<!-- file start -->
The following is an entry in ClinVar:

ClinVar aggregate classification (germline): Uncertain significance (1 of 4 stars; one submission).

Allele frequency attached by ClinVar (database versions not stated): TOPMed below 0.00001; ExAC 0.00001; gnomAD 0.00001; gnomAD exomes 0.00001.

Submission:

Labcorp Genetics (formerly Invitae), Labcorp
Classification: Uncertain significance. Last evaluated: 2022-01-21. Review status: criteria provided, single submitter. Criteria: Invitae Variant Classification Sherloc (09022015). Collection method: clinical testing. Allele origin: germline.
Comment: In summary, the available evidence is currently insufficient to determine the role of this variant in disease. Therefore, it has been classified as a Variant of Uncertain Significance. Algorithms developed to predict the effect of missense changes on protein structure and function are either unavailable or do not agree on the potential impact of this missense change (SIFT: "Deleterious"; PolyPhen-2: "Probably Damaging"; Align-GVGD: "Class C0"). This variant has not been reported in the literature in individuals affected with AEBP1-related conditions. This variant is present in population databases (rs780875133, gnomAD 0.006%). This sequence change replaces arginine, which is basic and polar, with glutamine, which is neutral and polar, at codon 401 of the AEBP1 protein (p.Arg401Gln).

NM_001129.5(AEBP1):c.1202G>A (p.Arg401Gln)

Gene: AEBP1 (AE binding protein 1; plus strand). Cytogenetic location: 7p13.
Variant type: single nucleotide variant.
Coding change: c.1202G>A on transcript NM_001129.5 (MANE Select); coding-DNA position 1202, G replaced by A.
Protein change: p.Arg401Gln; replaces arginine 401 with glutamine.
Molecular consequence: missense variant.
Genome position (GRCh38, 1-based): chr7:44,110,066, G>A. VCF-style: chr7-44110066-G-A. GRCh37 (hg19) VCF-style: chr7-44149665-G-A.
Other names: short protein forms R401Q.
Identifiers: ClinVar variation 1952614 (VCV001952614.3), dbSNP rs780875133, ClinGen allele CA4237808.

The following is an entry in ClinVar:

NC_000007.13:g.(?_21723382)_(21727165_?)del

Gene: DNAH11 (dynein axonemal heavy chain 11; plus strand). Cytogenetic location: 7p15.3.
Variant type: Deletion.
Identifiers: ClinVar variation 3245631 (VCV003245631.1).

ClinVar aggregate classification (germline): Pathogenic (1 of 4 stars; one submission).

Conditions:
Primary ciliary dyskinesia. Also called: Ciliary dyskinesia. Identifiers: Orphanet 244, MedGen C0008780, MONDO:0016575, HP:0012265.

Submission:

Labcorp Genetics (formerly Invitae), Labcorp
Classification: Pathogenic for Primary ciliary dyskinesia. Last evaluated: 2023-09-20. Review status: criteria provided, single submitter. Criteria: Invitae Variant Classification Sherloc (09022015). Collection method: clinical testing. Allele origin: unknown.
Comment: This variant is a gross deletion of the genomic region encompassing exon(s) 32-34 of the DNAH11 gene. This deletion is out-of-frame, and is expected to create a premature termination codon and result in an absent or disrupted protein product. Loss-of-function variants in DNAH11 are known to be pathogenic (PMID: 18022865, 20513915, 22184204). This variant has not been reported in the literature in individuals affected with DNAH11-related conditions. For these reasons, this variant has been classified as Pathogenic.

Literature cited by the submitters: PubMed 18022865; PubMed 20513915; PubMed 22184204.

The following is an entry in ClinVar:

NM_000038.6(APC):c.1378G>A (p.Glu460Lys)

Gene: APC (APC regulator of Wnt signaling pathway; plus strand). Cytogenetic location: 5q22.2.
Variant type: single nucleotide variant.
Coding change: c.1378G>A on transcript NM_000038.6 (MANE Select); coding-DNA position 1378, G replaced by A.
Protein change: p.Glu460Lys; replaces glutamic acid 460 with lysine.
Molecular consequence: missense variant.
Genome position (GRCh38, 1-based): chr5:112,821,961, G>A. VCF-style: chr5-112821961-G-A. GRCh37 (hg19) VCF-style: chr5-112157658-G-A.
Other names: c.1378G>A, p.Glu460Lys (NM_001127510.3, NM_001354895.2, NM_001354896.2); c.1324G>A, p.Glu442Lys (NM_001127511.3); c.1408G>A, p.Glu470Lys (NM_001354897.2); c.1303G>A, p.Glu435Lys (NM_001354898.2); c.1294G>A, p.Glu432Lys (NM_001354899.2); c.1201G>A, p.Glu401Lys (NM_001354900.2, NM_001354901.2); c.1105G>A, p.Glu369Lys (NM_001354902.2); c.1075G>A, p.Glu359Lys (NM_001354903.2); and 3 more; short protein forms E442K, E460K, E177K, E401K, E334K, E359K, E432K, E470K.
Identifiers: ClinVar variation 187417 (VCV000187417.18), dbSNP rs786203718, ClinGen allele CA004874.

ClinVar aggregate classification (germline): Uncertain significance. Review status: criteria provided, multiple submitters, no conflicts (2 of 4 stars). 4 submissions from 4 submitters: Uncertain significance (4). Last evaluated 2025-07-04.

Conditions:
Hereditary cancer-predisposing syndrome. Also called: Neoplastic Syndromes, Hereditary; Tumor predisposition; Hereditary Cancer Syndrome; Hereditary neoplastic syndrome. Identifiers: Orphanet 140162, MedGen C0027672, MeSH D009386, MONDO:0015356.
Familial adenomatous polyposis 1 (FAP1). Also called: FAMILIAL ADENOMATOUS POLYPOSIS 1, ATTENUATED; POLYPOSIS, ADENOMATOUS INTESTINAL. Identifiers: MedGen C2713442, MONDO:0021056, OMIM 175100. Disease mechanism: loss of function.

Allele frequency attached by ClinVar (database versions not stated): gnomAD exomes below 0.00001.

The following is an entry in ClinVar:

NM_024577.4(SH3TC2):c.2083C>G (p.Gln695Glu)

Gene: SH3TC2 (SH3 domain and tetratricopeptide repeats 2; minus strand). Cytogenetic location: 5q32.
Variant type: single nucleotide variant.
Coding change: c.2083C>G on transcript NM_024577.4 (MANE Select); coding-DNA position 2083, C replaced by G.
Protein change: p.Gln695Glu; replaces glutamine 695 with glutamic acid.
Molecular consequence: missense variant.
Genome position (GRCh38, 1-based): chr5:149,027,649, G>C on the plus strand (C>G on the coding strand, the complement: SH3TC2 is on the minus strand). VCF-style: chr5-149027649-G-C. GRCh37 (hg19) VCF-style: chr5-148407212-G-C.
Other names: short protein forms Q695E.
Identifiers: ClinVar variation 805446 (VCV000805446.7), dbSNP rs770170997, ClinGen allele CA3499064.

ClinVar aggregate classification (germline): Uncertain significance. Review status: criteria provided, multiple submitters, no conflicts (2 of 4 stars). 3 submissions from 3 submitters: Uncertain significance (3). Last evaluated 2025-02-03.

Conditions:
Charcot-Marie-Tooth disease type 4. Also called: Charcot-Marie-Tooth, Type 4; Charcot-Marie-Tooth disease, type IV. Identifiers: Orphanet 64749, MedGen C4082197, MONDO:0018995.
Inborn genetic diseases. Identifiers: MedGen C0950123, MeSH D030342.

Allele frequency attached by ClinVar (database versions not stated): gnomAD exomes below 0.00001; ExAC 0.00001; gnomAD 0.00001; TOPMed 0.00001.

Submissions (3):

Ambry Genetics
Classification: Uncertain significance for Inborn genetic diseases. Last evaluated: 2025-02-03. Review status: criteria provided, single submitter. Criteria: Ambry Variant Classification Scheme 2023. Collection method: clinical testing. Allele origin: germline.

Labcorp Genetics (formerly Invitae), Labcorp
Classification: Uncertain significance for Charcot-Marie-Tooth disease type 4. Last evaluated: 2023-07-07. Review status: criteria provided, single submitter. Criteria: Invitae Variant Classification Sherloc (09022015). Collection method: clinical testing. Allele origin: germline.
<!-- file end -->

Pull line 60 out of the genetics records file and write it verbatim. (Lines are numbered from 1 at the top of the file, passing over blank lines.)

Submissions (3):